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SVSU History: 1980's

Quick Facts

  • April 24 1985 Wickes Annex fire burns a cluster of 9 buildings
  • Jan. 13, 1987 Marshall Fredericks gallery and Arbury Fine Arts Building are opened.
  • Nov. 1987 SVSC is renamd Saginaw Valley State University
  • May 15 1988 Arbury Fine Arts Building opens
  • 1989 Jack Ryder steps down as President.
  • Nov. 1989 Eric Gilbertson becomes SVSU's 3rd president

1980 through 1989


  • 1980: Women's track, tennis and softball are added as sports. Volleyball was also brought back as a sport after its absence since the late-1960s.
  • February: A prayer vigil is held on campus for the United States' hostages in Iran.
  • March 14: After the school's first football coach Muddy Waters  resigns to coach at Michigan State, SVSC hires his assistant, Jim Larkin.
  • Fall: The men's cross country team places third in the nation after winning the GLIAC championship.
  • Fall: Enrollment jumps by 12.3 percent.


  • 1981: The college secures an engineering program with some difficulty. At a November Academic Affairs meeting of the Council of State College Presidents, the state body which votes on new academic programs for higher education institutions, an election is held concerning an SVSC engineering program. With only 13 of 15 representatives present, the engineering program receives a positive vote by a six-to-four count. The vote was disputed months later because of the three absent members, but that motion was turned down, and SVSC's engineering program was born.
  • Spring: Two Japanese students attend SVSC for two weeks to start off International Programs.


  • 1982: SVSC's Athletics experiences one of its most successful years ever as the school captures one national championship with the men's indoor track and field team, two GLIAC championships with the men's cross country and men's track and field teams, three district championships with men's basketball, men's track and field and women's tennis.
  • June: SVSC buys a computer-based program that helps identify career paths for students.
  • Winter: George Ihler is named football's new head coach.


  • January: Michigan Gov. James Blanchard announces an indefinite delay of $500 million in state funds to schools from elementary to higher education.
  • February: Student Government President Fred Harring cuts his own pay by 22 percent as a show of good faith during bad economic times.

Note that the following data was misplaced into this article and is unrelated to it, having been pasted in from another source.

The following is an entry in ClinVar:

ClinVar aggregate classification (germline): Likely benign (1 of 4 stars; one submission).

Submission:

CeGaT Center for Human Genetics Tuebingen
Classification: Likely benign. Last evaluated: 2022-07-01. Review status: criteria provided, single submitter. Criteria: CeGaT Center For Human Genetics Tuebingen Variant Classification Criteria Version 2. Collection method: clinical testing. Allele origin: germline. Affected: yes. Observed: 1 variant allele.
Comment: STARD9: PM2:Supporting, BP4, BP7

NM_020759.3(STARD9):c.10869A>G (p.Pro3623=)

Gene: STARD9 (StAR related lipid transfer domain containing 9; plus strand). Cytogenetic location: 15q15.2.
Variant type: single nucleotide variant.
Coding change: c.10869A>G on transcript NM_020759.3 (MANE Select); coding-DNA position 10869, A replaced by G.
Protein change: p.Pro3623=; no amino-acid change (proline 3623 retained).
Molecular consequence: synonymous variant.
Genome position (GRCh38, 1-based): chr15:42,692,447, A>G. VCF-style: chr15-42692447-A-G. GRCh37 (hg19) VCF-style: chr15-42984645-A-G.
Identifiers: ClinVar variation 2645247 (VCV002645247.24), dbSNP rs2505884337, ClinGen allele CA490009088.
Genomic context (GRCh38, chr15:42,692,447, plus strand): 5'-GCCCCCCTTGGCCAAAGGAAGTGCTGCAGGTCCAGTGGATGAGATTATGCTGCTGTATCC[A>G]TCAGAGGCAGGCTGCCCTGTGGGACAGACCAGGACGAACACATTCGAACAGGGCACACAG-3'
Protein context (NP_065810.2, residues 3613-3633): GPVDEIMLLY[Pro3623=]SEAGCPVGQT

• Fall: SVSC celebrates its twentieth anniversary.
  • September: Despite the state cuts, the school gets a new building project "Instructional Facility No. 2" passed. Ground is broken for the project in November when Chemistry Prof. George Eastland detonates powdered aluminum and iron oxide.


  • January: Asst. Prof. Ghulam Raz is hired as part of the school's new engineering program.
  • March: The 1983-1984 Gourman Report: A Rating of Undergraduate Programs in America and International Universities rates SVSC as 'adequate,' giving it a 3.03 rating out of 4.99.
  • Winter: Prof. Dasha Nisula's Humanities 255 class travels to the Soviet Union during the heated Cold War.


  • April 24: A fire ravages Wickes Annex, burning a cluster of nine buildings over nine hours. The loss of financial records, registration files and other office materials are part of the $380,000 worth of damage.
  • April 26: Two days after the fire, names of two of the three buildings built under the Instructional Facilities No. 2 plan are unveiled; Melvin J. Zahnow Library and Brown Hall.
  • October: Women's basketball begins its best season to date, finishing second in the nation. Senior Gail Goestenkors, now the head coach for the Duke Lady Blue Devils, and head coach Marsha Reall lead the team. The Lady Cards lose the title game to Southwestern Oklahoma, 55-54.


  • 1986: Enrollment at SVSC begins to increase by large amounts. In the fall semester, it jumps by 8.5 percent with 5,377 students signing up for classes. Total credit hours jump even more at 10.6 percent. Some college administrators feel the increases are at least partially due to the new Instructional Facilities project.
  • June 4: ItÕs announced that SVSC professors with a significant scholarly accomplishment will be eligible for cash rewards thanks to the Dow Corning Corporation. The announcement of the $20,000 endowment to fund the Earl L. Warrick Excellence in Research Award came during a luncheon hosted by Dow Corning.
  • Fall: Ground is broken for the Marshall M. Fredericks Sculpture Gallery and Arbury Fine Arts Building.


  • 1987: 39-year-old Lonnie Gibson dies of a brain aneurism and, on April 18, is awarded posthumously with a psychology degree at the commencement ceremony. Son Christopher, 17, participates in Gibson's place.
  • April 12: The buildings involved in Instructional Facilities No. 2 are dedicated.
  • May 17: SVSC breaks ground for the new Ryder Center to be built.
  • June 13: The Marshall M. Fredericks Sculpture Gallery opens and the Board of Control names the new fine arts center after longtime supporter Dorothy (Honey) Arbury.
  • November: SVSC is renamed Saginaw Valley State University.


  • 1988: Longtime English Prof. Raymond Tyner dies. Several years later, a writing award is named in his honor.
  • April 21: The Leaping Gazelle Fountain is put into place.
  • May 15: The Arbury Fine Arts Building is dedicated and opened.


  • 1989: After 15 years, SVSU President Jack Ryder steps down from his position and later returns to the school as a faculty member in the College of Education. He retires entirely from the university in December, 1991.
  • November: Current SVSU President Eric Gilbertson becomes the institutionÕs third president. The inauguration party is held in the Ryder Center on a low budget at the request of Gilbertson.